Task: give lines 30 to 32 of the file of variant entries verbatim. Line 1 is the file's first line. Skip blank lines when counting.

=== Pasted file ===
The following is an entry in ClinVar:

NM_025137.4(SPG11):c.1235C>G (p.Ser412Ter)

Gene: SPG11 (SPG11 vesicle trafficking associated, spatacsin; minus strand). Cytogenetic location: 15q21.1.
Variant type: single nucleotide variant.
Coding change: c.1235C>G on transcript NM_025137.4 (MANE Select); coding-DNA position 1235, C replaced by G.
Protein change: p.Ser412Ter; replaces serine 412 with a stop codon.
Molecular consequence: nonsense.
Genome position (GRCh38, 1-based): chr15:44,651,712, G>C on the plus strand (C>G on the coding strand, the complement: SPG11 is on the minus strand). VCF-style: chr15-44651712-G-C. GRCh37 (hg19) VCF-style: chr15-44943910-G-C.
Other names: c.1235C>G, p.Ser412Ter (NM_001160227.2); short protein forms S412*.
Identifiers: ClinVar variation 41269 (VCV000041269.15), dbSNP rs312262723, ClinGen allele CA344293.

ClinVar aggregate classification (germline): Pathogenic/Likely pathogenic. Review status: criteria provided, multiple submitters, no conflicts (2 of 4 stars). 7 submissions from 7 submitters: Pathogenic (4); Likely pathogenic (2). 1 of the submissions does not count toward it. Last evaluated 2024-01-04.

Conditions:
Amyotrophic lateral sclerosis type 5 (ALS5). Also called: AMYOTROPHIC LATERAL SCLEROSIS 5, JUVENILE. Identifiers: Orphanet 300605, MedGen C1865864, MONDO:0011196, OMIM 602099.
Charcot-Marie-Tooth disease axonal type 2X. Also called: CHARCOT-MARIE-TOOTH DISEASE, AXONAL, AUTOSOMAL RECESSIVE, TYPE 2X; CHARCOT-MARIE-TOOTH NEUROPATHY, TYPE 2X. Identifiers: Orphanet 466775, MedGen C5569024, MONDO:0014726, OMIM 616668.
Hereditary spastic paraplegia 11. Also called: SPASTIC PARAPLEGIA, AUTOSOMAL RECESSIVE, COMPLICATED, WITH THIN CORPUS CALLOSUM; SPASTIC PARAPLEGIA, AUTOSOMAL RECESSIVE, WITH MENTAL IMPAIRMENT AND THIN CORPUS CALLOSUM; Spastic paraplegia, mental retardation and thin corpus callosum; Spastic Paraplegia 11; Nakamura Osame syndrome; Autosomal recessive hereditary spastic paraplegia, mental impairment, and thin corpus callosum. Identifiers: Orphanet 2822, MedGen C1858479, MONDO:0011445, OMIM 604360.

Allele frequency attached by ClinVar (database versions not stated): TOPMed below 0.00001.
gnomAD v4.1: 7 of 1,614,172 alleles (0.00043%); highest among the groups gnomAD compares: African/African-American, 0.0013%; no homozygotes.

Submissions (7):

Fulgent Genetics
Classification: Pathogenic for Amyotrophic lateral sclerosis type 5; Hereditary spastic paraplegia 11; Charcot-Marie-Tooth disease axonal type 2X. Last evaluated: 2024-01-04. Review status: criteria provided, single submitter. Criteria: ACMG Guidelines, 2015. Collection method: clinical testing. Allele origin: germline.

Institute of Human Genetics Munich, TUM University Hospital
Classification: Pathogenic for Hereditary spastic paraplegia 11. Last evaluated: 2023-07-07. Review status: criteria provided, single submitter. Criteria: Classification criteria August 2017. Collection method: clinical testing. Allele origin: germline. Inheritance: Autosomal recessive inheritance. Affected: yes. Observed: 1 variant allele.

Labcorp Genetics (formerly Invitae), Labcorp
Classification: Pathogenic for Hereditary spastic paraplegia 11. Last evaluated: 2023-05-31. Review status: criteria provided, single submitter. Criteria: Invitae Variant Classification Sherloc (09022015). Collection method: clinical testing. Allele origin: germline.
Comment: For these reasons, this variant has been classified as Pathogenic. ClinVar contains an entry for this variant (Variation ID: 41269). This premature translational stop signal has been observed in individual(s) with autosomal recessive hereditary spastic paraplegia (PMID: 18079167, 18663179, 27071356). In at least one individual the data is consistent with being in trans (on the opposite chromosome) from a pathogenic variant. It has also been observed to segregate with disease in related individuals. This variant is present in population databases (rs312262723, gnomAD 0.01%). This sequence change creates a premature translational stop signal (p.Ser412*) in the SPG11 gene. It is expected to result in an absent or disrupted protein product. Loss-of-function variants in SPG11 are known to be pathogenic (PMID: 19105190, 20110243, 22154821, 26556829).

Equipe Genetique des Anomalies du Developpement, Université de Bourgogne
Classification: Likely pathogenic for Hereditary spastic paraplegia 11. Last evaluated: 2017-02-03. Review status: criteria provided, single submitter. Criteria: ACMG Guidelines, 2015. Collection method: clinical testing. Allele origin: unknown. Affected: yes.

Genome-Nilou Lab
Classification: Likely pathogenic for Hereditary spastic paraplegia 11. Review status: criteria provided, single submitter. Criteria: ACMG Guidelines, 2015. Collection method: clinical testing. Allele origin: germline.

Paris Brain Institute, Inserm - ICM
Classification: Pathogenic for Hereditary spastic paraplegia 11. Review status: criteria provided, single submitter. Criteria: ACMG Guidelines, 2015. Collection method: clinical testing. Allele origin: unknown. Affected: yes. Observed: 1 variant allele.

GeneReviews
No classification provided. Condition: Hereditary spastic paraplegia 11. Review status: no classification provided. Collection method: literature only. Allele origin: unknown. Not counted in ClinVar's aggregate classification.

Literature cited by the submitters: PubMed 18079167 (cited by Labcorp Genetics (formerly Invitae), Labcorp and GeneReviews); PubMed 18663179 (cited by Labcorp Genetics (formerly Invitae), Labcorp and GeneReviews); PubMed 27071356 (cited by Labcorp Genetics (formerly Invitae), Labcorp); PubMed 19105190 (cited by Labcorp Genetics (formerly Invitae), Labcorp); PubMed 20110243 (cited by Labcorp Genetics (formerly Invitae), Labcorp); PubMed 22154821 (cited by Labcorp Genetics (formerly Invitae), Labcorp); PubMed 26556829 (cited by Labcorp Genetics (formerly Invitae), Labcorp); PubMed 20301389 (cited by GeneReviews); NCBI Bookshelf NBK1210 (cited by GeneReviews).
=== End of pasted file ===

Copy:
Paris Brain Institute, Inserm - ICM
Classification: Pathogenic for Hereditary spastic paraplegia 11. Review status: criteria provided, single submitter. Criteria: ACMG Guidelines, 2015. Collection method: clinical testing. Allele origin: unknown. Affected: yes. Observed: 1 variant allele.

GeneReviews